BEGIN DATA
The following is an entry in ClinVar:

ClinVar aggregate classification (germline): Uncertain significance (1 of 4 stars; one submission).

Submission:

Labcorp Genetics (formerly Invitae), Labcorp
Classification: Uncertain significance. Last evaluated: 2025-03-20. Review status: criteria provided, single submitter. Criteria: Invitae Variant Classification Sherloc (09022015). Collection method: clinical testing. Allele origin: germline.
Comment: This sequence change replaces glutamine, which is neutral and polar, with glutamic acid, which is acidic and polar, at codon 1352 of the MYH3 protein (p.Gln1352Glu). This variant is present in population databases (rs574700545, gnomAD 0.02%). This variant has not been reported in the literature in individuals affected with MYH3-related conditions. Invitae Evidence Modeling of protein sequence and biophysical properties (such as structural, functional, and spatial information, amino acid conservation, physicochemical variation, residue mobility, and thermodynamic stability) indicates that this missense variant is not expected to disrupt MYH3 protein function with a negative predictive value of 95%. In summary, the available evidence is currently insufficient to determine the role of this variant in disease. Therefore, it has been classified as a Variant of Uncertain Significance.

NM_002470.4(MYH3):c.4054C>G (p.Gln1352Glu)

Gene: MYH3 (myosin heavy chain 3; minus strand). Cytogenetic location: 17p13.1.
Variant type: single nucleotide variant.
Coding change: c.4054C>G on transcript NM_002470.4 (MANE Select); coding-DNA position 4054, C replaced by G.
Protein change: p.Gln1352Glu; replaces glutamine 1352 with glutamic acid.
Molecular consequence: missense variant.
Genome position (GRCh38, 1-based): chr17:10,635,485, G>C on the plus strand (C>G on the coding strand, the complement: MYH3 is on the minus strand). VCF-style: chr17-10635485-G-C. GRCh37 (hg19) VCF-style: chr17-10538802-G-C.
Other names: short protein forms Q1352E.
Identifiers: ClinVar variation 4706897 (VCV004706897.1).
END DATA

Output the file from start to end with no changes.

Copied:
The following is an entry in ClinVar:

ClinVar aggregate classification (germline): Uncertain significance (1 of 4 stars; one submission).

Submission:

Labcorp Genetics (formerly Invitae), Labcorp
Classification: Uncertain significance. Last evaluated: 2025-03-20. Review status: criteria provided, single submitter. Criteria: Invitae Variant Classification Sherloc (09022015). Collection method: clinical testing. Allele origin: germline.
Comment: This sequence change replaces glutamine, which is neutral and polar, with glutamic acid, which is acidic and polar, at codon 1352 of the MYH3 protein (p.Gln1352Glu). This variant is present in population databases (rs574700545, gnomAD 0.02%). This variant has not been reported in the literature in individuals affected with MYH3-related conditions. Invitae Evidence Modeling of protein sequence and biophysical properties (such as structural, functional, and spatial information, amino acid conservation, physicochemical variation, residue mobility, and thermodynamic stability) indicates that this missense variant is not expected to disrupt MYH3 protein function with a negative predictive value of 95%. In summary, the available evidence is currently insufficient to determine the role of this variant in disease. Therefore, it has been classified as a Variant of Uncertain Significance.

NM_002470.4(MYH3):c.4054C>G (p.Gln1352Glu)

Gene: MYH3 (myosin heavy chain 3; minus strand). Cytogenetic location: 17p13.1.
Variant type: single nucleotide variant.
Coding change: c.4054C>G on transcript NM_002470.4 (MANE Select); coding-DNA position 4054, C replaced by G.
Protein change: p.Gln1352Glu; replaces glutamine 1352 with glutamic acid.
Molecular consequence: missense variant.
Genome position (GRCh38, 1-based): chr17:10,635,485, G>C on the plus strand (C>G on the coding strand, the complement: MYH3 is on the minus strand). VCF-style: chr17-10635485-G-C. GRCh37 (hg19) VCF-style: chr17-10538802-G-C.
Other names: short protein forms Q1352E.
Identifiers: ClinVar variation 4706897 (VCV004706897.1).